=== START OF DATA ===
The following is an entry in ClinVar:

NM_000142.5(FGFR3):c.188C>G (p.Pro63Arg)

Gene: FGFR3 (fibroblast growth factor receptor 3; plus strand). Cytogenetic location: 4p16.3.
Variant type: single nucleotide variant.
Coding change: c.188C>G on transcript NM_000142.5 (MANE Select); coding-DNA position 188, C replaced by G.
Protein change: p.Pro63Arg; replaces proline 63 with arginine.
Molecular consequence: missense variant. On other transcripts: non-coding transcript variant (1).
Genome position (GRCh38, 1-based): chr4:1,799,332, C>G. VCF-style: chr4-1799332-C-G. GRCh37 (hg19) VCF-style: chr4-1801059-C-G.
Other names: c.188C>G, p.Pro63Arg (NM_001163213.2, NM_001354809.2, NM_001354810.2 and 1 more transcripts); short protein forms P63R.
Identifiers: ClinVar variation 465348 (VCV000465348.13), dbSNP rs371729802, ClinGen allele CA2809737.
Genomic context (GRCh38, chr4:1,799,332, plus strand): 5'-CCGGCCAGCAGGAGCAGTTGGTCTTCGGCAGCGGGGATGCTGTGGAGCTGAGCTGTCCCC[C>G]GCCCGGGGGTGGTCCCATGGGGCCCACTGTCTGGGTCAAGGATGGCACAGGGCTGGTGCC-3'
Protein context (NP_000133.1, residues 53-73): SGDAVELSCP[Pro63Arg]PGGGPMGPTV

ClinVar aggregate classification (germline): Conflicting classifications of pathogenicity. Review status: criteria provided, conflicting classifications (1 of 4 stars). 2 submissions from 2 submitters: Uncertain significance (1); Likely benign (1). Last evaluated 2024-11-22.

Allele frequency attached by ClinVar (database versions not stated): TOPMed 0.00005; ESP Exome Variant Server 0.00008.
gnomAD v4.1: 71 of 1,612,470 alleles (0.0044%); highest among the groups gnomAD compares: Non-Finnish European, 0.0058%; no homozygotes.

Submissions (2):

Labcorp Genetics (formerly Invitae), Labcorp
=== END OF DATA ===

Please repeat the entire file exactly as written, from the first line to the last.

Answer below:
The following is an entry in ClinVar:

NM_000142.5(FGFR3):c.188C>G (p.Pro63Arg)

Gene: FGFR3 (fibroblast growth factor receptor 3; plus strand). Cytogenetic location: 4p16.3.
Variant type: single nucleotide variant.
Coding change: c.188C>G on transcript NM_000142.5 (MANE Select); coding-DNA position 188, C replaced by G.
Protein change: p.Pro63Arg; replaces proline 63 with arginine.
Molecular consequence: missense variant. On other transcripts: non-coding transcript variant (1).
Genome position (GRCh38, 1-based): chr4:1,799,332, C>G. VCF-style: chr4-1799332-C-G. GRCh37 (hg19) VCF-style: chr4-1801059-C-G.
Other names: c.188C>G, p.Pro63Arg (NM_001163213.2, NM_001354809.2, NM_001354810.2 and 1 more transcripts); short protein forms P63R.
Identifiers: ClinVar variation 465348 (VCV000465348.13), dbSNP rs371729802, ClinGen allele CA2809737.
Genomic context (GRCh38, chr4:1,799,332, plus strand): 5'-CCGGCCAGCAGGAGCAGTTGGTCTTCGGCAGCGGGGATGCTGTGGAGCTGAGCTGTCCCC[C>G]GCCCGGGGGTGGTCCCATGGGGCCCACTGTCTGGGTCAAGGATGGCACAGGGCTGGTGCC-3'
Protein context (NP_000133.1, residues 53-73): SGDAVELSCP[Pro63Arg]PGGGPMGPTV

ClinVar aggregate classification (germline): Conflicting classifications of pathogenicity. Review status: criteria provided, conflicting classifications (1 of 4 stars). 2 submissions from 2 submitters: Uncertain significance (1); Likely benign (1). Last evaluated 2024-11-22.

Allele frequency attached by ClinVar (database versions not stated): TOPMed 0.00005; ESP Exome Variant Server 0.00008.
gnomAD v4.1: 71 of 1,612,470 alleles (0.0044%); highest among the groups gnomAD compares: Non-Finnish European, 0.0058%; no homozygotes.

Submissions (2):

Labcorp Genetics (formerly Invitae), Labcorp